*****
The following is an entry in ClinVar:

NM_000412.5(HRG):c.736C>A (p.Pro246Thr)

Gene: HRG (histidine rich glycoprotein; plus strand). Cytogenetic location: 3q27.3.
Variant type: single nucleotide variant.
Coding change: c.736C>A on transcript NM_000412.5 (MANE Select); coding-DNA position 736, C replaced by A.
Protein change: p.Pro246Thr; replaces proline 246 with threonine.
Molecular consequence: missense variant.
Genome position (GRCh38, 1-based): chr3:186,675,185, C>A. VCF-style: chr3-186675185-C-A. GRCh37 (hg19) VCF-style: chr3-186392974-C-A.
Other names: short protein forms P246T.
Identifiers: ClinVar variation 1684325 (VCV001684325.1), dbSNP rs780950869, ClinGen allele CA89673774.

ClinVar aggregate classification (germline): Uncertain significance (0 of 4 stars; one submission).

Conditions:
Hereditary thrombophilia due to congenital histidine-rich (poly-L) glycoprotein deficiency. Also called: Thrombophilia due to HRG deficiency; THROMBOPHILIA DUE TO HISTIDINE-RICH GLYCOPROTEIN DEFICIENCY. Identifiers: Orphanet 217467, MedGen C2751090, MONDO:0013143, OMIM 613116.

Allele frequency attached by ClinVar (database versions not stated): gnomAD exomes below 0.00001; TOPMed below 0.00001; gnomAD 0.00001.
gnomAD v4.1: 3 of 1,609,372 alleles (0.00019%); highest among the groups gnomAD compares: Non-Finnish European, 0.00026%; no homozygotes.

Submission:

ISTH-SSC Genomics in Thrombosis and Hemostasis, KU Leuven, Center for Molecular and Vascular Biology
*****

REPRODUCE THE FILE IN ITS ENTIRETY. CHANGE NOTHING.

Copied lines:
The following is an entry in ClinVar:

NM_000412.5(HRG):c.736C>A (p.Pro246Thr)

Gene: HRG (histidine rich glycoprotein; plus strand). Cytogenetic location: 3q27.3.
Variant type: single nucleotide variant.
Coding change: c.736C>A on transcript NM_000412.5 (MANE Select); coding-DNA position 736, C replaced by A.
Protein change: p.Pro246Thr; replaces proline 246 with threonine.
Molecular consequence: missense variant.
Genome position (GRCh38, 1-based): chr3:186,675,185, C>A. VCF-style: chr3-186675185-C-A. GRCh37 (hg19) VCF-style: chr3-186392974-C-A.
Other names: short protein forms P246T.
Identifiers: ClinVar variation 1684325 (VCV001684325.1), dbSNP rs780950869, ClinGen allele CA89673774.

ClinVar aggregate classification (germline): Uncertain significance (0 of 4 stars; one submission).

Conditions:
Hereditary thrombophilia due to congenital histidine-rich (poly-L) glycoprotein deficiency. Also called: Thrombophilia due to HRG deficiency; THROMBOPHILIA DUE TO HISTIDINE-RICH GLYCOPROTEIN DEFICIENCY. Identifiers: Orphanet 217467, MedGen C2751090, MONDO:0013143, OMIM 613116.

Allele frequency attached by ClinVar (database versions not stated): gnomAD exomes below 0.00001; TOPMed below 0.00001; gnomAD 0.00001.
gnomAD v4.1: 3 of 1,609,372 alleles (0.00019%); highest among the groups gnomAD compares: Non-Finnish European, 0.00026%; no homozygotes.

Submission:

ISTH-SSC Genomics in Thrombosis and Hemostasis, KU Leuven, Center for Molecular and Vascular Biology